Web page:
On friendship and complicated awkwardness

Reading Recommendation: Messy Beautiful Friendship by Christine Hoover

I think I was in eighth grade. I don’t remember the specific contributing factors but I do remember that it was at church on a Sunday morning just before Sunday school. I remember thinking my heart would break over a friend’s betrayal. I remember sobbing unconsolably while one of the Sunday school teachers attempted to comfort me, no doubt assuring me that the sun would come up tomorrow, that the world had not, actually, ended.

Here was our problem: there were three of us middle school girls attempting a BFF trifecta, which, as anyone who has been around preteen girls knows, is an utter impossibility. Someone is always left out or hurt or betrayed. That Sunday it was me and I was utterly heartbroken.

It was my first taste of the complications inherent in friendships between women.

Though I no longer find myself weeping on the Sunday school teacher’s shoulder–one reason being I am the Sunday school teacher after all–I continue to find friendship awkward and complicated, still, all these many years later. I understand that the common denominator has been me and I freely confess:when it comes to finding and being a friend I am awkward and I am complicated.

When I was a young woman–be it college student, newlywed, or young(er) mom–friendship was fairly easy and free and abundant and without all the drama of middle and high school (yes and amen). My friendships then were born of proximity and commonality. Whether it was in the dorm or over playdates at McDonald’s, we were doing life together and not as a catch phrase but for real. It was life, real life, spent together, hours chatting on the phone, hanging out, taking trips even. True, we were an homogenous group but our common experience and circumstance provided a rich foundation for friendship.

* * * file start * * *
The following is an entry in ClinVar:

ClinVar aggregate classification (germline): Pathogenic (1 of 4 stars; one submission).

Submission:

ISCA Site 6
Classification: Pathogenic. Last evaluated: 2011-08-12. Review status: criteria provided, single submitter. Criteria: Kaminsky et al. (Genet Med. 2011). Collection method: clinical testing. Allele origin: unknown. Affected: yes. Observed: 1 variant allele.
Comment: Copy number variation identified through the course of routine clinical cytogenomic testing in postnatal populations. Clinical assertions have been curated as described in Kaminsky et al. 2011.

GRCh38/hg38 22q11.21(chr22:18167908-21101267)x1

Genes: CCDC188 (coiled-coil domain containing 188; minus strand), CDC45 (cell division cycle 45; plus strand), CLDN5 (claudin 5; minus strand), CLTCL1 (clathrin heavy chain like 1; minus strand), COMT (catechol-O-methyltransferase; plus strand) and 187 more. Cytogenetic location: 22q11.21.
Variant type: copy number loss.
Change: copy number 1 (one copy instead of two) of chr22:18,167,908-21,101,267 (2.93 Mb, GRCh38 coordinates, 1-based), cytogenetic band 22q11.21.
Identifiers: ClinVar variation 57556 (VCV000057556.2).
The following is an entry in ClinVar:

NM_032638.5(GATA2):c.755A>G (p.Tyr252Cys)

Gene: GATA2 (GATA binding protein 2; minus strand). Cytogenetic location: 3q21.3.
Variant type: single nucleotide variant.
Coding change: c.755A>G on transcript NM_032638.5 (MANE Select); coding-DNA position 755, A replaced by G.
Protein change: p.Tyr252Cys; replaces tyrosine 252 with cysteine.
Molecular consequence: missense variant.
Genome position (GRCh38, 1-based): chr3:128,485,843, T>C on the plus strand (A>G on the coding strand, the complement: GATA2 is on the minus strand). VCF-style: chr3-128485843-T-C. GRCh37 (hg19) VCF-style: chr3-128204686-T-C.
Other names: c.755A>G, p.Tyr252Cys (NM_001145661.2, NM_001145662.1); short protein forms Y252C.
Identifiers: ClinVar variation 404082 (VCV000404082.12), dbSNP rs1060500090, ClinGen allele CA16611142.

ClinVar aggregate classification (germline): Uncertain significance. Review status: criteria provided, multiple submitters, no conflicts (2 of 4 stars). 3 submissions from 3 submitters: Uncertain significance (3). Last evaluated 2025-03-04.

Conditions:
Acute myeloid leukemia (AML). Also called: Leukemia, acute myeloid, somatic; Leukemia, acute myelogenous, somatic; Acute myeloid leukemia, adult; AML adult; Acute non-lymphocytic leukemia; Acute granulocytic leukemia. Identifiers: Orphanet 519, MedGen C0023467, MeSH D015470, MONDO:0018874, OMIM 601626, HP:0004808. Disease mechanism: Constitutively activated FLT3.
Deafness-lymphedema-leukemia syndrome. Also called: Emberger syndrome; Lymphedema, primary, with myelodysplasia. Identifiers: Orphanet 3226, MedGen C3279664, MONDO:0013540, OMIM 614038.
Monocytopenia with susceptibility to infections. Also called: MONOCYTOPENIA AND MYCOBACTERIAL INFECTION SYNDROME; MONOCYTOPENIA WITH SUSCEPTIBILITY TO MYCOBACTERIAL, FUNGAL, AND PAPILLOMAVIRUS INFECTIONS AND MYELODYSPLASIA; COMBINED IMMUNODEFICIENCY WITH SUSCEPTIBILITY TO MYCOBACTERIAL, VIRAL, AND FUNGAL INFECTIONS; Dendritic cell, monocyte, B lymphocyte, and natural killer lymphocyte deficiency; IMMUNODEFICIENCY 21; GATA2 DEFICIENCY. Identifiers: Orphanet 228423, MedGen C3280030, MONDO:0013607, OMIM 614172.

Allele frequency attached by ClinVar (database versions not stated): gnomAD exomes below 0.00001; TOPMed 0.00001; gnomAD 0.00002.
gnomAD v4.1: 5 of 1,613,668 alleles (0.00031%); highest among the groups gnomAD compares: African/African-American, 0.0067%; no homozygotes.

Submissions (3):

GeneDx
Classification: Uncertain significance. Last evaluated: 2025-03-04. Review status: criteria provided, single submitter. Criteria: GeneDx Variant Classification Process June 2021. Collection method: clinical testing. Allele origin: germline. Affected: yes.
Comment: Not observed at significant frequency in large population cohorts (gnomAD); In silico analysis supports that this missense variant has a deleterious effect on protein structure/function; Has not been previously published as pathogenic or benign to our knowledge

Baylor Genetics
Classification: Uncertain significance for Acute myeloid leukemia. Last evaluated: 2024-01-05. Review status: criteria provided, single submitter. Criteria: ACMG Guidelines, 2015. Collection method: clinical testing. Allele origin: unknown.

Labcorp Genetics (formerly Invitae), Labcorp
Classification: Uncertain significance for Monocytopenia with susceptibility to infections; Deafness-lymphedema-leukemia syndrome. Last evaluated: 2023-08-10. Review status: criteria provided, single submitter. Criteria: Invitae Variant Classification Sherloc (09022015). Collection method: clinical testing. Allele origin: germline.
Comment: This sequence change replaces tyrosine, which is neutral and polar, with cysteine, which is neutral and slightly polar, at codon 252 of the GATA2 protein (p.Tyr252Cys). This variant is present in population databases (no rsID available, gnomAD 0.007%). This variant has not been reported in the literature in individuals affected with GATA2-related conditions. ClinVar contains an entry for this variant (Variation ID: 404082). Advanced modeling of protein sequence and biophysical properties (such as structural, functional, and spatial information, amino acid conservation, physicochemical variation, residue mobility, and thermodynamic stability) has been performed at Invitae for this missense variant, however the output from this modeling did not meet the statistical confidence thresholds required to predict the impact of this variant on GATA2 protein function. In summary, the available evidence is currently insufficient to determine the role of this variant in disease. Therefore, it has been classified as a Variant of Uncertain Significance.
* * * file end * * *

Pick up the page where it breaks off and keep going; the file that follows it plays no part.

As my kids grew older, friendship became more difficult, no doubt due to the general busyness inherent therein. On top of this, not one but two sets of our dearest friends moved away. Left to my own devices I began to realize how bad I was (am) at forming deep friendships. I discovered I had no idea how to make friends, true friends, apart from the ease that comes with proximity and commonality, not to mention the always surprising grace of someone seeking to be my friend first. Hello, awkward and complicated, with a little diva on the side.

I have lots of “reasons” for my complicated awkwardness. I mean, being friends with women can mean comparison and jealousy and cattiness as well as work and vulnerability and time. Not only that but I’m an introvert. I’m a homebody. I’m independent. I think too much. I crave solitude. In other words, I’m not exactly the stuff your dream BFF is made of.

So when a friend suggested we read Messy Beautiful Friendship for our first summer book club title, I knew I needed it. But I was also wary and maybe even a little frightened of what the book might expose in me.

Christine Hoover’s book is a treatise on the importance, nay the necessity, of Biblical, gospel friendships. We need each other, not in the idealized sense of The One True Bestest Friend Over All Others Forever and Ever Yes and Amen, but in the fellowship and accountability as prescribed by the Word of God. She writes,